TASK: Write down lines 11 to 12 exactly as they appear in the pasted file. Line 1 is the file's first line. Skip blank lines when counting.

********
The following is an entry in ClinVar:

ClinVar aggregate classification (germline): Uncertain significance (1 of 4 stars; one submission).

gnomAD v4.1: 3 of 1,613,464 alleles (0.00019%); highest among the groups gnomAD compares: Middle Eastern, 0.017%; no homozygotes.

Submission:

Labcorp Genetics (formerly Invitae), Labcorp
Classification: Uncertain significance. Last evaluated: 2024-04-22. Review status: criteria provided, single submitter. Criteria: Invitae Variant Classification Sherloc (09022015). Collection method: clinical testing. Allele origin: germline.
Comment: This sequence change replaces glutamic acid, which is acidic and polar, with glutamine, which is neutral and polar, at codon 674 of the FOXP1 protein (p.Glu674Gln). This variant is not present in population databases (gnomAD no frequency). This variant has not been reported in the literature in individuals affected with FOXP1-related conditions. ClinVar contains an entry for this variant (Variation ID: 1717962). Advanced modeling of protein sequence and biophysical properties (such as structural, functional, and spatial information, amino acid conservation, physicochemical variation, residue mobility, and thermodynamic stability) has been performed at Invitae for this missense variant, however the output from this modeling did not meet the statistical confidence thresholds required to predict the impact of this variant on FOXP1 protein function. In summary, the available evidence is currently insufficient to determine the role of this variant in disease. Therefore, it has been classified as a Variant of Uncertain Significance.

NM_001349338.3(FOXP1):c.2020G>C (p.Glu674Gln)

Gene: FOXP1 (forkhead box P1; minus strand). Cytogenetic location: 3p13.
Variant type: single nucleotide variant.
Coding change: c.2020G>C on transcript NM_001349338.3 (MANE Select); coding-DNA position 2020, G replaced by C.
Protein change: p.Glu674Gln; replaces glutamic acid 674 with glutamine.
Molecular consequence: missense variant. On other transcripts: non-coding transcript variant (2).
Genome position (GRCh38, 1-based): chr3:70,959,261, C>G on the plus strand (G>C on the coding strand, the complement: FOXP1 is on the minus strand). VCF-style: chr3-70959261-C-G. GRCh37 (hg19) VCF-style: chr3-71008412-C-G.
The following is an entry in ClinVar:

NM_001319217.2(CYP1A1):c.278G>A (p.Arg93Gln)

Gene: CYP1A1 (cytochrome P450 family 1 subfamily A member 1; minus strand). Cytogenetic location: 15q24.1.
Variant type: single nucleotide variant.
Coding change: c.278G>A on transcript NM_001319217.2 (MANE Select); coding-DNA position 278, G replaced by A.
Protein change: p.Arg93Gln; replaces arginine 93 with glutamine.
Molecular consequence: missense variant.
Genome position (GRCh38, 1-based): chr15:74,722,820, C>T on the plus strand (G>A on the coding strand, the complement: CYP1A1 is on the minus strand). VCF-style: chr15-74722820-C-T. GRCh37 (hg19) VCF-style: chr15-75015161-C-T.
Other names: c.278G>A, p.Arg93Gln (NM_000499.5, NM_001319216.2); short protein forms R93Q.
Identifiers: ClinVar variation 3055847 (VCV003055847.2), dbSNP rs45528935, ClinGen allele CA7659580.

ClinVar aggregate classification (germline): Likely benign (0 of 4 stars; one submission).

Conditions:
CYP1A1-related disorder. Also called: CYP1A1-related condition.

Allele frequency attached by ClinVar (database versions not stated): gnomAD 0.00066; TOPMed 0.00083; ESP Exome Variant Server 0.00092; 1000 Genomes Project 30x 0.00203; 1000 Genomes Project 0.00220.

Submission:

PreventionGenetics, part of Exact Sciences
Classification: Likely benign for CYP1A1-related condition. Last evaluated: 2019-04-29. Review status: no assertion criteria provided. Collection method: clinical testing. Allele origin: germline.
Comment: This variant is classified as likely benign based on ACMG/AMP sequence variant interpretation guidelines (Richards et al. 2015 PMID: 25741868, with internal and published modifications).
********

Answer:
Coding change: c.2020G>C on transcript NM_001349338.3 (MANE Select); coding-DNA position 2020, G replaced by C.
Protein change: p.Glu674Gln; replaces glutamic acid 674 with glutamine.